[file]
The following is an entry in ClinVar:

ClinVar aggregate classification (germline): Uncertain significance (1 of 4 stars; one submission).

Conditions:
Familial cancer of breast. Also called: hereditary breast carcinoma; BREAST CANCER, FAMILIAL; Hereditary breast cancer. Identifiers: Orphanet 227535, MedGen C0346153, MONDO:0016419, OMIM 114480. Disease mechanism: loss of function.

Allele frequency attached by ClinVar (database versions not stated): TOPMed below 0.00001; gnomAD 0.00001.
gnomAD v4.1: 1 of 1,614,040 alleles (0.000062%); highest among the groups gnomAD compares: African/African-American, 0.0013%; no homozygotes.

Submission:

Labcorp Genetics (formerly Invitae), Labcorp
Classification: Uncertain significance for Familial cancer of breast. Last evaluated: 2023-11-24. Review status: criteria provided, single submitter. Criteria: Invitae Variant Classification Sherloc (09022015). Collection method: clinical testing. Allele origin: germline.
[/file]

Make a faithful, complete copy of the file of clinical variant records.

The following is an entry in ClinVar:

ClinVar aggregate classification (germline): Uncertain significance (1 of 4 stars; one submission).

Conditions:
Familial cancer of breast. Also called: hereditary breast carcinoma; BREAST CANCER, FAMILIAL; Hereditary breast cancer. Identifiers: Orphanet 227535, MedGen C0346153, MONDO:0016419, OMIM 114480. Disease mechanism: loss of function.

Allele frequency attached by ClinVar (database versions not stated): TOPMed below 0.00001; gnomAD 0.00001.
gnomAD v4.1: 1 of 1,614,040 alleles (0.000062%); highest among the groups gnomAD compares: African/African-American, 0.0013%; no homozygotes.

Submission:

Labcorp Genetics (formerly Invitae), Labcorp
Classification: Uncertain significance for Familial cancer of breast. Last evaluated: 2023-11-24. Review status: criteria provided, single submitter. Criteria: Invitae Variant Classification Sherloc (09022015). Collection method: clinical testing. Allele origin: germline.